This question has been coming up daily in our social feeds: To mask or not to mask? Many show support for the mask, recognizing it as a way to protect themselves and others from COVID-19. Others think of it as a limitation of their freedom. What is potentially the most fascinating thing about this mask debate is that it has happened before. During the influenza pandemic of 1918 and 1919, we were facing the exact same political predicament. Many saw wearing masks as a limitation of their freedom as the government closed bars, restaurants, and theaters. Health care professionals urged Americans to wear masks. And just like today, those against the masks of 1918 complained that they were uncomfortable. During this time, fines were put in place, and those who wouldn’t wear a mask would face $5 fines (roughly $85 today) or a small amount of jail time. So, this mask debate already plagued the US masses over a century ago.
What does this mean? Well, this seems like a clear example of history repeating itself. Remember when your teachers told you that those who failed history would be doomed to repeat it? It’s surreal to think that we learned nothing the first time we went through this and today our society is fighting the same fight it did one hundred years ago.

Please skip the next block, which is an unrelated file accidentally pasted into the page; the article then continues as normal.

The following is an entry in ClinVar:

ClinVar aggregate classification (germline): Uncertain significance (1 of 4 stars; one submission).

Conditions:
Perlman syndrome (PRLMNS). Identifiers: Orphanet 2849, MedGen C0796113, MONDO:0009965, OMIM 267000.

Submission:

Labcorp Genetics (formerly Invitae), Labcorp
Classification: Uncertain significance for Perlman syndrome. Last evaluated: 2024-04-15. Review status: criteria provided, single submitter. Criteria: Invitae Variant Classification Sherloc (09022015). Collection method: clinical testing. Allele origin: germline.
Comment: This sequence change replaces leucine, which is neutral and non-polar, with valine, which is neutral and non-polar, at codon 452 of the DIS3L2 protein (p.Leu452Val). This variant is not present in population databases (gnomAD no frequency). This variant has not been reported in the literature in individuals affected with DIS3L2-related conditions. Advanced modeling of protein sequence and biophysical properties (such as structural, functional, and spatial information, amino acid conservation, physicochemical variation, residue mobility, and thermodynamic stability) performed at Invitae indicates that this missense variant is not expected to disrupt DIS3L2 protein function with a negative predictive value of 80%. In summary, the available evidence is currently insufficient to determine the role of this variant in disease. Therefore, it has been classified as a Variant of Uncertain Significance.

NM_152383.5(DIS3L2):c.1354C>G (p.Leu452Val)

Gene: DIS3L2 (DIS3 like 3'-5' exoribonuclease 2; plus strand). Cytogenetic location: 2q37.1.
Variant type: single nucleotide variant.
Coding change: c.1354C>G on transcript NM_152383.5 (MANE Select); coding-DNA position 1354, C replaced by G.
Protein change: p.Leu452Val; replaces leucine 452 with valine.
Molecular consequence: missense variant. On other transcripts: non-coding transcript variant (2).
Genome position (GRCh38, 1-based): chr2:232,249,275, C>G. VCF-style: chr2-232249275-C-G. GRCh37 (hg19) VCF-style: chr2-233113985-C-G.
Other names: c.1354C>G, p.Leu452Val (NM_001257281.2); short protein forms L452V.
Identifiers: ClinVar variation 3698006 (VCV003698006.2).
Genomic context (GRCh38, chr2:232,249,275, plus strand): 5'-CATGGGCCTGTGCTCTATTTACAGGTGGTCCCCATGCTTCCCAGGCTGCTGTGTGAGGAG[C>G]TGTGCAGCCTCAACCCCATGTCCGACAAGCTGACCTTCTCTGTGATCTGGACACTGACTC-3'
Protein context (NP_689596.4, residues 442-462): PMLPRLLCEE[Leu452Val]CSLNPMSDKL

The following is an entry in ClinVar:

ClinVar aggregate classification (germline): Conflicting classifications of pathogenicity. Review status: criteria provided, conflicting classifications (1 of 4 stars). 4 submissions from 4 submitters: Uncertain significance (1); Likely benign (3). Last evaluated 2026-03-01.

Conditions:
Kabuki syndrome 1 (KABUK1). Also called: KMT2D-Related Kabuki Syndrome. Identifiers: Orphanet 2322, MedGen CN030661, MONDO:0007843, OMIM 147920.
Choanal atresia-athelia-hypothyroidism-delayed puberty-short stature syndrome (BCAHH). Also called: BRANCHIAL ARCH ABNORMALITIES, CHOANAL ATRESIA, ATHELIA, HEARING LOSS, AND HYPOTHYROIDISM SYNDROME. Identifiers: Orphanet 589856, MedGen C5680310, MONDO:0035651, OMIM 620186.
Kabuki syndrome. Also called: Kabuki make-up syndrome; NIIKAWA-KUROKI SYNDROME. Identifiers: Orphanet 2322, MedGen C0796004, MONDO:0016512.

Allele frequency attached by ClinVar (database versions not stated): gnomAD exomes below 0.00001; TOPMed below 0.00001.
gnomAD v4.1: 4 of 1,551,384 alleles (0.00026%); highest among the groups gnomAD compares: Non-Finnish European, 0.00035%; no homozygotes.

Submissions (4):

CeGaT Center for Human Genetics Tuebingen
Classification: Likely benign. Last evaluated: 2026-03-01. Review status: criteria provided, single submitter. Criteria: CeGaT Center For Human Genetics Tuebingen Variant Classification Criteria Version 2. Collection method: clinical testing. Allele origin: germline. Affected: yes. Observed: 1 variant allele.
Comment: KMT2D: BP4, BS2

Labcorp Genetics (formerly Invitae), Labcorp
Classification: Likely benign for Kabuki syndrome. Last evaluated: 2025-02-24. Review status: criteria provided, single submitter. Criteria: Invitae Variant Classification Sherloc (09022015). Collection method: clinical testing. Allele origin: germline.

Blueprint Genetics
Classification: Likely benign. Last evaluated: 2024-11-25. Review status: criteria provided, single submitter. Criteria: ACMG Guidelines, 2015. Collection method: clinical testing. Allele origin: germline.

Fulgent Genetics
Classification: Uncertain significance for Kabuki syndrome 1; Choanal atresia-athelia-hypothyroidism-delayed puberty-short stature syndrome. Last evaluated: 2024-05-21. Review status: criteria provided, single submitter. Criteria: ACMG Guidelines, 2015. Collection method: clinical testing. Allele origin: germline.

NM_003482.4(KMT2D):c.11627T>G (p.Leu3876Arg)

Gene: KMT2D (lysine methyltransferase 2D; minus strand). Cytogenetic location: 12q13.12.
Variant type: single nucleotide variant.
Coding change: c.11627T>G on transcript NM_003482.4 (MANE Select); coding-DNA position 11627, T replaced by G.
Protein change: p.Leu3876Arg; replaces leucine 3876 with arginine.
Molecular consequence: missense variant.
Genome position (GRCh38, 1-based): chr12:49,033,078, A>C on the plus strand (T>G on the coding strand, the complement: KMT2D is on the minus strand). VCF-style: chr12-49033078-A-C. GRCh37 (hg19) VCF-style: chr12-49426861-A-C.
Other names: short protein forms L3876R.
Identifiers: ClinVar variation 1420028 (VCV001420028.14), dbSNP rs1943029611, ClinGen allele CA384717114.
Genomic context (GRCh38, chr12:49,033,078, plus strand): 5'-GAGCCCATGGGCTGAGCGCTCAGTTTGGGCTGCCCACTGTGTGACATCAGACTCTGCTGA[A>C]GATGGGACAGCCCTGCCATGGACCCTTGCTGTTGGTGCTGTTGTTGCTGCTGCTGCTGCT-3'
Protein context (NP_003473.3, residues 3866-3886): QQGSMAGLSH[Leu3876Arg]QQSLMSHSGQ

So, should you wear a mask? Medical professionals across the board say yes, including our Doctors on Liens doctors! The CDC informs us that COVID-19 has been proven to spread via respiratory droplets, amongst other ways. Respiratory droplets spread when someone coughs, sneezes, talks, or raises their voice when not wearing a mask. By putting a mask on, one provides source control: a cloth barrier that reduces the spray of these respiratory droplets from spreading in the air. So, it would seem that wearing a mask is the least one can do to help stop the spread of COVID. Since medical and scientific experts (and all of our doctors at Doctors on Liens) lean on the side of mask wearing, we strongly encourage you to follow their advice and wear a mask whenever possible.